The world we live in is absolutely smothered in graphic design, which ever direction we turn, with some of it so part of normality, that we just accept it without ever realising that that is what it is. Every traffic sign along the road, alerting us of a school ahead or some other reason for caution, is a use of graphic imagery that everyone understands, and we have become totally accustomed to. Corporate imagery is also all around us, with brands like the Nike tick, McDonalds golden arches and the Mercedes badge instantly recognisable by most people on the planet. We are so used to seeing images that in the shopping mall, we are unlikely to physically look for a sign using the word for lifts of toilets, with a sign for it much easier to spot and recognise.
Graphic design which used to be a combination in its infancy of typography and illustration, subsequently added photography to the list, which today has computer generated graphic imagery to add to the list, providing us with unprecedented levels of artistic brilliance, benefiting companies large and small, and humanity across the board too. Imagery can be used to convey a message and a meaning, either simple or sophisticated, and while we are busy soaking up the ones which give us directions, we are absorbing those product and corporate images too.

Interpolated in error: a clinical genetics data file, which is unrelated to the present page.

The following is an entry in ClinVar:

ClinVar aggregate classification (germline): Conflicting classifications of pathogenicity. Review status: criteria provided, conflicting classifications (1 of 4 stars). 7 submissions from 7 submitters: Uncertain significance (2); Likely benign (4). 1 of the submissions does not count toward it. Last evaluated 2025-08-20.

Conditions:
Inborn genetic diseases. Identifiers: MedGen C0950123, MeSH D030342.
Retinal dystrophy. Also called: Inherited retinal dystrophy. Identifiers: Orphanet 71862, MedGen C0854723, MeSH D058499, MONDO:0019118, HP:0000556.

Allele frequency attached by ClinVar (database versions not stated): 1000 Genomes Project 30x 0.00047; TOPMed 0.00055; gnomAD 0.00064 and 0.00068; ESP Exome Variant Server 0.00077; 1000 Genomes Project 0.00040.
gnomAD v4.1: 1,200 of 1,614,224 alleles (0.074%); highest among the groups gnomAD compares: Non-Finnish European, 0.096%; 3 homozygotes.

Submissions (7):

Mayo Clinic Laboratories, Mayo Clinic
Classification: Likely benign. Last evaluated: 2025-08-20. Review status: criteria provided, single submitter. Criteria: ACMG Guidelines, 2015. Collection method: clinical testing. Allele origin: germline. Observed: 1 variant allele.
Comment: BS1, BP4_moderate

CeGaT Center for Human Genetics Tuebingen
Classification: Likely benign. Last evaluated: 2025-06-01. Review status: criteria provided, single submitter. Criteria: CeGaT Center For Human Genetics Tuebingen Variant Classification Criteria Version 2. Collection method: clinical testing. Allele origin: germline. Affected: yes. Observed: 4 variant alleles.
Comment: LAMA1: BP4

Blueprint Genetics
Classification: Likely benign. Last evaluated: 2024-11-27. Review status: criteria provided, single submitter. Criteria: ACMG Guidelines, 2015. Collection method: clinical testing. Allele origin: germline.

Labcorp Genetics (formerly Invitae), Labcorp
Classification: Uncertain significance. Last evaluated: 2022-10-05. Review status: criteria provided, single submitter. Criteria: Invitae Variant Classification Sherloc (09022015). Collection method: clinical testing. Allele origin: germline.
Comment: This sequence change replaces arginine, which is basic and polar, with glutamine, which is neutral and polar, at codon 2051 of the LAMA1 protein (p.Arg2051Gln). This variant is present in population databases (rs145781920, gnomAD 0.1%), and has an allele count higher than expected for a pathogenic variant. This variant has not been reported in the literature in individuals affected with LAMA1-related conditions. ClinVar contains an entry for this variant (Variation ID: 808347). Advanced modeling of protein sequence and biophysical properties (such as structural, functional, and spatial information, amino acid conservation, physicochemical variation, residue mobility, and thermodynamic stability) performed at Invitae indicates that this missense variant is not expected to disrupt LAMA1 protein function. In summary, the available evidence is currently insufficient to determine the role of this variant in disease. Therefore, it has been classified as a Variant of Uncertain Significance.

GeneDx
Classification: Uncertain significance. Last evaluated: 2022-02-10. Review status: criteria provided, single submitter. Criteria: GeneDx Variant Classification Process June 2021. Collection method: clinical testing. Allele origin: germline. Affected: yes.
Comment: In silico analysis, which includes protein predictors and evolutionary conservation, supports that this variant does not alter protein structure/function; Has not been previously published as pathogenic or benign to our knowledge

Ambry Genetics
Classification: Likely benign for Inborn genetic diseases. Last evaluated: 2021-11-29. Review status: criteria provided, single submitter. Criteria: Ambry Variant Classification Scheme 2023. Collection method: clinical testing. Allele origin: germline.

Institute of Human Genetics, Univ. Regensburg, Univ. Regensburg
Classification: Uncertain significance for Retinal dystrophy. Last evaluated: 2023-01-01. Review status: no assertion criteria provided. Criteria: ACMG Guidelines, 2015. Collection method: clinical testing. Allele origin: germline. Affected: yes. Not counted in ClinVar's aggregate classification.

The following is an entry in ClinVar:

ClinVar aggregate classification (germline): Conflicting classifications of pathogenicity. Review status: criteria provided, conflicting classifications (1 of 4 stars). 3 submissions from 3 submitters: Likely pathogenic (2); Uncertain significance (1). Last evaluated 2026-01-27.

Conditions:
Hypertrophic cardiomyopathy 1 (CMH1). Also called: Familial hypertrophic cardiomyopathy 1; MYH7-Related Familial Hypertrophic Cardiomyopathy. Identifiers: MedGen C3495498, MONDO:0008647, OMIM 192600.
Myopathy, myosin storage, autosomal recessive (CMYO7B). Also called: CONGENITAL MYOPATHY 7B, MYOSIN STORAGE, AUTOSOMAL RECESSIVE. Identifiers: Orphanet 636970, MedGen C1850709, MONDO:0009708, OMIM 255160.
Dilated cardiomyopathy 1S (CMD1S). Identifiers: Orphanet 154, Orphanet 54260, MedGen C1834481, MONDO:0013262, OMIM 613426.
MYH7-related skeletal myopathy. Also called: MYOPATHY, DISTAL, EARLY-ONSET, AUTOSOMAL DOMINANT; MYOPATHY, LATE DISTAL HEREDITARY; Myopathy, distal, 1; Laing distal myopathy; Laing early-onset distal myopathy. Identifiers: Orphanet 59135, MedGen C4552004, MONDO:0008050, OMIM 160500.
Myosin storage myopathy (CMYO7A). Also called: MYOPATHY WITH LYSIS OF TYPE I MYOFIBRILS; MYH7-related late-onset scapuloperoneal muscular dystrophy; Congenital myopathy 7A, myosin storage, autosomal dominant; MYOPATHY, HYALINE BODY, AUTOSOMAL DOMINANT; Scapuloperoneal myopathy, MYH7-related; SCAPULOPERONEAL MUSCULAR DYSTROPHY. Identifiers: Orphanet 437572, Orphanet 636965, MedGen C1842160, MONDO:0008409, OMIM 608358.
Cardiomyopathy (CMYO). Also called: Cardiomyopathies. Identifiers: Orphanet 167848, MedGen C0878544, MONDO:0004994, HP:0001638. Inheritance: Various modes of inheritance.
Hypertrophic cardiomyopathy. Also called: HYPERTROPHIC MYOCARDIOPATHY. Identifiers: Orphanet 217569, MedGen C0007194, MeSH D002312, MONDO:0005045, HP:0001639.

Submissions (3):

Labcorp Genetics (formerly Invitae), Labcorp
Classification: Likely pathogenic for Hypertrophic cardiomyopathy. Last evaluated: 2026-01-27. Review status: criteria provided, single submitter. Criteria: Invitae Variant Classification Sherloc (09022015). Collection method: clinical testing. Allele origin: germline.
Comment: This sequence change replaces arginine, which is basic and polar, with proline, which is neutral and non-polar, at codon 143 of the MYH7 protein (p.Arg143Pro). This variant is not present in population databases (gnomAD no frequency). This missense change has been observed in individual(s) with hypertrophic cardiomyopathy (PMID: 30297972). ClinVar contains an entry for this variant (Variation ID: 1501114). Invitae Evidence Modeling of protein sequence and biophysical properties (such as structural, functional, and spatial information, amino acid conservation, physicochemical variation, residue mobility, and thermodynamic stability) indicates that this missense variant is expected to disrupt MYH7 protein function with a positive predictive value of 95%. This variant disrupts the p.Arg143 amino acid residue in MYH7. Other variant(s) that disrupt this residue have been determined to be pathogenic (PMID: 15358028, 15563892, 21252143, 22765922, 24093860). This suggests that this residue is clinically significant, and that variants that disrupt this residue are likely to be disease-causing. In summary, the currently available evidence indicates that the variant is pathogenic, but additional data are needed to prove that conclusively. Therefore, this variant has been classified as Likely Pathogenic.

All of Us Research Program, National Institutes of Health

Creating a Design
Once the client has provided details of what they are looking for, it is up to the graphic designer to begin to identify precise details, to ensure that what he begins to work on matches the client’s expectations. A detailed submission should be provided, ensuring the client understands precisely what they will get, for what in return along with lots of specific information. While each project has subtle differences, certain aspects may remain similar or constant. Use of a graphic design proposal template makes a lot of sense in submitting your proposal, as its layout ensures that you include all of the pertinent details, to whatever depth and degree is felt necessary.
Proposal Becomes Contract
Once the proposal is accepted, it essentially becomes the written contract, so providing very in depth information in advance, serves as good quality guidelines for the works progression. As with many things which involve imagery, the visualisation of the client really needs to be as descriptive as possible from the outset, and it is the lack of such communication, which subsequently has the highest possibility of becoming a problem, if not spotted and rectified immediately. Hence the submission should not only involve what the designer will provide, but the responsibilities of the client also.
Standing Out From the Crowd
Smaller businesses take their products and logos just as seriously as large corporates and all will need great confidence in their prospective designer before awarding a contract. The proposal tendered is both the greatest weapon and largest hurdle, which cannot take up so much time in preparation it slows down current design processes, but must be detailed enough to ensure your message, style, creativity and professionalism are recognised.
The better it is, the more chance of getting the deal, and the more likely by adhering to it, your customer loves your creation.